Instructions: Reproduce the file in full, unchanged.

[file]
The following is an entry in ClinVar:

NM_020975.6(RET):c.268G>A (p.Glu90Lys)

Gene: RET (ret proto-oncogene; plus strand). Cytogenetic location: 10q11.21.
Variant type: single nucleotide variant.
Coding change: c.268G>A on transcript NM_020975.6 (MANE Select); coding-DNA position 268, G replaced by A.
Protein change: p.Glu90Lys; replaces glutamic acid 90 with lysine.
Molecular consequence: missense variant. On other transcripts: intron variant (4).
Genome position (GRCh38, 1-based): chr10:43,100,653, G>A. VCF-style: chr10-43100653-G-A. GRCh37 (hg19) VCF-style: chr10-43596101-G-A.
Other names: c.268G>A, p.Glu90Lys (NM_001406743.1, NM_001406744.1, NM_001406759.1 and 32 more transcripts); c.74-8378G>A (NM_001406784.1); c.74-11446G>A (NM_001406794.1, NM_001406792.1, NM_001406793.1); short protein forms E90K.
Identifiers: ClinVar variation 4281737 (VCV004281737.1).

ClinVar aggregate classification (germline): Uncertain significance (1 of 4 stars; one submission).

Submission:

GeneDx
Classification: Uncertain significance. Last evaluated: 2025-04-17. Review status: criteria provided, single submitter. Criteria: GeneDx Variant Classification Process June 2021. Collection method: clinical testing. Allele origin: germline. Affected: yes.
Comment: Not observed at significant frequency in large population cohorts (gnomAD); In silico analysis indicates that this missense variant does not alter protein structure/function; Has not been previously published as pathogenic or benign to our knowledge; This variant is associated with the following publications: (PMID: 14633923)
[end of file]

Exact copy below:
The following is an entry in ClinVar:

NM_020975.6(RET):c.268G>A (p.Glu90Lys)

Gene: RET (ret proto-oncogene; plus strand). Cytogenetic location: 10q11.21.
Variant type: single nucleotide variant.
Coding change: c.268G>A on transcript NM_020975.6 (MANE Select); coding-DNA position 268, G replaced by A.
Protein change: p.Glu90Lys; replaces glutamic acid 90 with lysine.
Molecular consequence: missense variant. On other transcripts: intron variant (4).
Genome position (GRCh38, 1-based): chr10:43,100,653, G>A. VCF-style: chr10-43100653-G-A. GRCh37 (hg19) VCF-style: chr10-43596101-G-A.
Other names: c.268G>A, p.Glu90Lys (NM_001406743.1, NM_001406744.1, NM_001406759.1 and 32 more transcripts); c.74-8378G>A (NM_001406784.1); c.74-11446G>A (NM_001406794.1, NM_001406792.1, NM_001406793.1); short protein forms E90K.
Identifiers: ClinVar variation 4281737 (VCV004281737.1).

ClinVar aggregate classification (germline): Uncertain significance (1 of 4 stars; one submission).

Submission:

GeneDx
Classification: Uncertain significance. Last evaluated: 2025-04-17. Review status: criteria provided, single submitter. Criteria: GeneDx Variant Classification Process June 2021. Collection method: clinical testing. Allele origin: germline. Affected: yes.
Comment: Not observed at significant frequency in large population cohorts (gnomAD); In silico analysis indicates that this missense variant does not alter protein structure/function; Has not been previously published as pathogenic or benign to our knowledge; This variant is associated with the following publications: (PMID: 14633923)